Math and Arithmetic
Algebra
Geometry

How do you find the perimeter and area for complex shapes without a grid?

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2014-03-21 17:19:54
2014-03-21 17:19:54

To find the perimeter and areas of complex shape without a grid you should divide the shape into simple shapes and find the area of each shape alone and then add up the areas all together to get the area of the whole shape. Example: If there is a shape that can be divided into 2 triangles and 1 rectangle then you will find the area of each triangle alone and then the area of the rectangle then add up all the areas together.

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Anywhere between 0 square feet and approx 998.2 square feet - it all depends upon the exact shape of the complex figure. To calculate the area of a complex figure, split it up into shapes for which you can workout the area and then add all the areas of the shapes together.


Most shapes have different perimeter than area, as far as value.


Yes - even shapes with different area.



You don't need to if you can manage to work out the perimeter and area of complex shapes. Most people cannot work easily with shapes other than triangles, quadrilaterals, circles and semicircles. For them (us) it is easier to partition the shape.


Given any shape with a given area you can another shape with the same area but a different perimeter. And convesely, given any perimeter you can have another shape with the same perimeter but a different area. And these apply for the infinite number of shapes.


No.Rectangle 5 x 10. Area = 50. Perimeter = 30.Rectangle 2 x 25. Area = 50. Perimeter = 54.


There is no perimeter of a circle. Only flat shapes have perimeters. You can however, find the circumference, surface area, and volume.


Because the area is different than the perimeters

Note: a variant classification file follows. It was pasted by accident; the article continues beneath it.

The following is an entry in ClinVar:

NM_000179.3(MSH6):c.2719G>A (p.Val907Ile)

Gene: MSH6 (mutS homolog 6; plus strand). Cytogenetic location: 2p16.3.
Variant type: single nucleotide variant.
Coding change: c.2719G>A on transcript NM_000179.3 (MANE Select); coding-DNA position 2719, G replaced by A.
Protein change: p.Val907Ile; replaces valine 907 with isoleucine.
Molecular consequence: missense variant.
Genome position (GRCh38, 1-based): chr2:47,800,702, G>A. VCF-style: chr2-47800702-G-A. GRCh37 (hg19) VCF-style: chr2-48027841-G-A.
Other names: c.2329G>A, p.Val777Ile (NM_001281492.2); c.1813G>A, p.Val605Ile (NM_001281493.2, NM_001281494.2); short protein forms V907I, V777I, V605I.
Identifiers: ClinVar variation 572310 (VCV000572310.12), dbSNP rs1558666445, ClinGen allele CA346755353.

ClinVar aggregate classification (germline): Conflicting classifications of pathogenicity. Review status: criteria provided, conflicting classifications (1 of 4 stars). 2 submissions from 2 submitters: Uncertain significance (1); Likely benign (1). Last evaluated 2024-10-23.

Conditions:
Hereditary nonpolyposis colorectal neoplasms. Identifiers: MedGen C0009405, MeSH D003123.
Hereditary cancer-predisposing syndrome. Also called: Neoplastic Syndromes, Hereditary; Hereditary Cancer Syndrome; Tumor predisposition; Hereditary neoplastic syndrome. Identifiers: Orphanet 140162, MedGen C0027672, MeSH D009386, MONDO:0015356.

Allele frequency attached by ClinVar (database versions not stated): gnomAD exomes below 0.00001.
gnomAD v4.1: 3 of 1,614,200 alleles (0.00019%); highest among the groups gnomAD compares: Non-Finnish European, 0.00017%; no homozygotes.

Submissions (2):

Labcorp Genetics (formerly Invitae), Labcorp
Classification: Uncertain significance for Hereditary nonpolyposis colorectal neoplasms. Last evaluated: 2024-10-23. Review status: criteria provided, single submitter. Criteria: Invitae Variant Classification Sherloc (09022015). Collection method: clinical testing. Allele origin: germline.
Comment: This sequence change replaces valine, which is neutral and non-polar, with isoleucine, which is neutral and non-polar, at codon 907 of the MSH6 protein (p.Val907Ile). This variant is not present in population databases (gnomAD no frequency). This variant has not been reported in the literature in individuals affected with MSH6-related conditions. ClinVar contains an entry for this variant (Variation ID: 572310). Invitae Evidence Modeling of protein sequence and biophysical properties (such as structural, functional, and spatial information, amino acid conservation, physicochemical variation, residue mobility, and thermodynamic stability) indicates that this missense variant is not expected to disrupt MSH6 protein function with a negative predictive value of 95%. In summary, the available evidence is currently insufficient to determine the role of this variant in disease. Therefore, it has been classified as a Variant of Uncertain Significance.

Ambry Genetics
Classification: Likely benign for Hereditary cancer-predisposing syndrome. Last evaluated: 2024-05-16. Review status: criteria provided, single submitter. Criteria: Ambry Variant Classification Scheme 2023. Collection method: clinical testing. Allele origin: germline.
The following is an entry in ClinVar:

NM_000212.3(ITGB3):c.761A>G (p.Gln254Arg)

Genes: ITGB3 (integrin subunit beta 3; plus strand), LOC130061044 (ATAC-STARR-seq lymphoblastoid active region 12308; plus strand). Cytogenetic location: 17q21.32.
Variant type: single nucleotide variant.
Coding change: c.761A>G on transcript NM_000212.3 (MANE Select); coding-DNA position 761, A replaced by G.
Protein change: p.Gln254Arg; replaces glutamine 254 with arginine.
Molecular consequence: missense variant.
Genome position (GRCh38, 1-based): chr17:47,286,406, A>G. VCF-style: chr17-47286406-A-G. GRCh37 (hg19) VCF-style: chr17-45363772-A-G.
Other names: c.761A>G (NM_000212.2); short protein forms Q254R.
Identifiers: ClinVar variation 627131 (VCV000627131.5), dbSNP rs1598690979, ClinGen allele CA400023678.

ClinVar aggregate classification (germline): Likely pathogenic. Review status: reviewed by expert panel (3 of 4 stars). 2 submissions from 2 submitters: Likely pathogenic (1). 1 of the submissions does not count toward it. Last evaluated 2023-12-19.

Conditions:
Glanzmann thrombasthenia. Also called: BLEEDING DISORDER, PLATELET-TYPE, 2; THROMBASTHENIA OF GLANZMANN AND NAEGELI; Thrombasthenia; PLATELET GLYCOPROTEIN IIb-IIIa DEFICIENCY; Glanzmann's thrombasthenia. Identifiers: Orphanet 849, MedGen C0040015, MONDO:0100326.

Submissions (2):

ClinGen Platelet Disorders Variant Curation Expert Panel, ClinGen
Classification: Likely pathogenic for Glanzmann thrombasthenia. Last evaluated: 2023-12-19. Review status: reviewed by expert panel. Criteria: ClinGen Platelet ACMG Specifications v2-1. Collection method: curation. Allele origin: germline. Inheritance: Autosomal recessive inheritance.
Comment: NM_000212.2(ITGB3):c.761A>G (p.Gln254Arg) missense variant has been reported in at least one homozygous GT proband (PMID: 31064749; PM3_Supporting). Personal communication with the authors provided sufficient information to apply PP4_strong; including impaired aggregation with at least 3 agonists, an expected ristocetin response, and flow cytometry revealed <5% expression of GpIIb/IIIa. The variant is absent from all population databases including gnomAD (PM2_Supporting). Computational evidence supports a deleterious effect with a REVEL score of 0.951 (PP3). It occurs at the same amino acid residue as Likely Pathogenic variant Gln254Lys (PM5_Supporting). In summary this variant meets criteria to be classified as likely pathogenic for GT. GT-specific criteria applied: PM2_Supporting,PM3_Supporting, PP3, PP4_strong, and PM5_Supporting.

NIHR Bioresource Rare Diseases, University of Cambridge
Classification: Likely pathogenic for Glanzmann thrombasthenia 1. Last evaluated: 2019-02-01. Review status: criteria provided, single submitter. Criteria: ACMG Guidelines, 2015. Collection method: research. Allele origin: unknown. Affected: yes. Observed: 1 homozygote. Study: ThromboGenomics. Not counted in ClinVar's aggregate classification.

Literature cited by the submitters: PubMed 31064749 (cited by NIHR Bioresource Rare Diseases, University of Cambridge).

You can't. The perimeter doesn't tell the area. There are an infinite number of shapes with different dimensions and different areas that all have the same perimeter.


They are physical characteristics of a plane shape. 3-dimensional shapes do have areas, but the concept of a perimeter is generally restricted to plane shapes.


area is times the side and the top and the perimeter is adding the top bottom side and the other side


The circle has the largest area. The area can be made as small as you like.



You can't. The perimeter doesn't tell the area. There are an infinite number of shapes with different dimensions and different areas that all have the same perimeter.


Certainly. Infinitely many for any given area.


The area doesn't tell you the perimeter. There are an infinite number of shapes and sizes, all with different dimensions and perimeters but the same area.


For the area of a square, it is the base x the height, and the perimeter is 2height+2base. For the area of a triangle, it is base x height divided by two. And to find the perimeter you just add up each of the side lengths.


Infinitely many shapes have a perimeter of 28 and an area of 18. A rectangle that has those qualities has one side about 1.432 and the other about 12.568


You break it up into smaller shapes which are less irregular. If these are more regular, you can calculate their contribution to the perimeter, and their area. You can then add these together.



you find area or perimeter in shapes like square and triangle


It need not be a complex shape. You can have a rectangle with these properties. Just solve the two equations: 2a + 2b = 100 (for the perimeter) ab = 105 (for the area)


The answer depends entirely on how the dimensions change. It is possible to change the dimensions without changing the perimeter. It is also possible to change the dimensions without changing the area. (And it is possible to change the area without changing the perimeter.)


If the shapes are similar, such are all circles or all squares, those with the largest perimeters would also have the largest areas. However, in general there is no direct relation. For example a 2 by 2 rectangle has an area of 4 and a perimeter of 8, but a 2000 by 0.0005 rectangle has an area of 1 and a perimeter of 4000.001.



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